Telian was researching her family tree when she discovered that her seventh grandmother, Mary Barnes of Farmington, Conn., was sent to the gallows at the site of the old State House in Hartford in 1663. “You won’t find Mary’s grave. She and all these people who were hanged were dumped in a hole. They wanted them to be forgotten,” said Telian, a retired university administrator.
Connecticut was executing suspected witches some 40 years before the infamous (and better known) trials in Salem, Mass.
While Europe was embroiled in the the Dark Ages, bustling Cahokia featured architectural marvels, and residents sipped a black coffee-like beverage and played a game similar to bocce ball. Via Live Science:
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Cahokia was a city that, at its peak from 1050-1200 A.D., was larger than many European cities, including London. Located across the Mississippi River from modern-day St. Louis, it was the largest pre-Columbian city north of Mexico. The inhabitants of Cahokia did not use a writing system, and researchers today rely heavily on archaeology to interpret it.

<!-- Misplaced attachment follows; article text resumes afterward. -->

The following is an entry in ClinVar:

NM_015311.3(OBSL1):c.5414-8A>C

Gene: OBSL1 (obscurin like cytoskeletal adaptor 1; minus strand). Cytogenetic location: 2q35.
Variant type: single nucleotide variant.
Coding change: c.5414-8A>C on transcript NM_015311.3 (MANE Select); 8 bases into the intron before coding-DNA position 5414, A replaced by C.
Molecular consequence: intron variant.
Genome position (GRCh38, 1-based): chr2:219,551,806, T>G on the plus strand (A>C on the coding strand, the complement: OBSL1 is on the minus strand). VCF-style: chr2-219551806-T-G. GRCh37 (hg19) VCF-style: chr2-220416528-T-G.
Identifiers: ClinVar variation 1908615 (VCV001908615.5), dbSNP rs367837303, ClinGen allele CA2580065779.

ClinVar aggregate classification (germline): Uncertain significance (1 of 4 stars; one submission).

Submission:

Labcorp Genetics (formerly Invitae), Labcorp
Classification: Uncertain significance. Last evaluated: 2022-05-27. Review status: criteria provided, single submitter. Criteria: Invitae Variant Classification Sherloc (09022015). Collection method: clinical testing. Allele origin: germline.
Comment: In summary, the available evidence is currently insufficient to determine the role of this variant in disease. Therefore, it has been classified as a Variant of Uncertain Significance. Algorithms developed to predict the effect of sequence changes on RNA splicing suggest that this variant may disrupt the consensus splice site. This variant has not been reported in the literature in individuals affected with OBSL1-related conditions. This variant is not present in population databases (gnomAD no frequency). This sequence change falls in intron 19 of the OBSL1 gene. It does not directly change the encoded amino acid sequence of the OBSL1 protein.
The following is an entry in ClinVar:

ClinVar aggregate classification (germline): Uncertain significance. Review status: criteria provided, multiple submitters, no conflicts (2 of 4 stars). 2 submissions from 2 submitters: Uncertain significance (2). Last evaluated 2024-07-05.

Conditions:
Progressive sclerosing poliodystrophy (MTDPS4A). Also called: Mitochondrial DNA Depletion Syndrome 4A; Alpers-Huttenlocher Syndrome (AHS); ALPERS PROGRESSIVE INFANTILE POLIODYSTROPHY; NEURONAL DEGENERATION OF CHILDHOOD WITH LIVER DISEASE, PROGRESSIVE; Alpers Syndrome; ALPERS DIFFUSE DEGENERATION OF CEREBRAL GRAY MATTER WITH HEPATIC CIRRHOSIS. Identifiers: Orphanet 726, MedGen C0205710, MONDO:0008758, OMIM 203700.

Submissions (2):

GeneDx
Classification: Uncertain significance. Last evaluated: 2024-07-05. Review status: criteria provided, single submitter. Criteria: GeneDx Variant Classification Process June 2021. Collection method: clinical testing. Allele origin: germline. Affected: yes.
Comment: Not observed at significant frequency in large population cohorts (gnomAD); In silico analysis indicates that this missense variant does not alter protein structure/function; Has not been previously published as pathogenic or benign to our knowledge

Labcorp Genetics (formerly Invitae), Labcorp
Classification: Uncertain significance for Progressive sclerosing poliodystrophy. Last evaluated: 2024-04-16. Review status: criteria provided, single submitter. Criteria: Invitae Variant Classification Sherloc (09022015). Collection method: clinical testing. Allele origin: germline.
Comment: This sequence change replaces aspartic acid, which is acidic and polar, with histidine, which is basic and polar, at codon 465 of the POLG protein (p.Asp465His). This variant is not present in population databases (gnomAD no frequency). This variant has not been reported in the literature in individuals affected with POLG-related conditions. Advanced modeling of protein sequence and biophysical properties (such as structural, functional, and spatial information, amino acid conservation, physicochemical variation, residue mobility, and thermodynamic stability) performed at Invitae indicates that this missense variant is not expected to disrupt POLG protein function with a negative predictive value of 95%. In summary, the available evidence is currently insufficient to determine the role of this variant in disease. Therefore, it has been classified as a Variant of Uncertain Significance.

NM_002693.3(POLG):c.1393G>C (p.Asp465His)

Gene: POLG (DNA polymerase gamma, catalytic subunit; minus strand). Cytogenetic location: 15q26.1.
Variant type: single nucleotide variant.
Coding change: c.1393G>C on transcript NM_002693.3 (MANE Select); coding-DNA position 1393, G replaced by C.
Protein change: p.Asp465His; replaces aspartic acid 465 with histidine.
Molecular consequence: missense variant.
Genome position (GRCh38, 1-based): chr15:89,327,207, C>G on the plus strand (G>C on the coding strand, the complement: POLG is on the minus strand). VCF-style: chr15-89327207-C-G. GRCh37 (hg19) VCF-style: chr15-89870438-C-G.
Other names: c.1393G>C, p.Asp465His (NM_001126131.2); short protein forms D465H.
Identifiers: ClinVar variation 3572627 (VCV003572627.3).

Cultural finds from the city include evidence of a popular game called “Chunkey” and a caffeine loaded drink. Artistic finds include stone tablets carved with images (such as a birdman) as well as evidence of sophisticated copper working, including jewelry and headdresses.
The city fell into decline after 1200 A.D., becoming abandoned by 1400. The name “Cahokia” is from an aboriginal people that lived in the area during the 17th century.
Happy Fourth of July! Native American Netroots provides some perspective on the meaning of ‘America':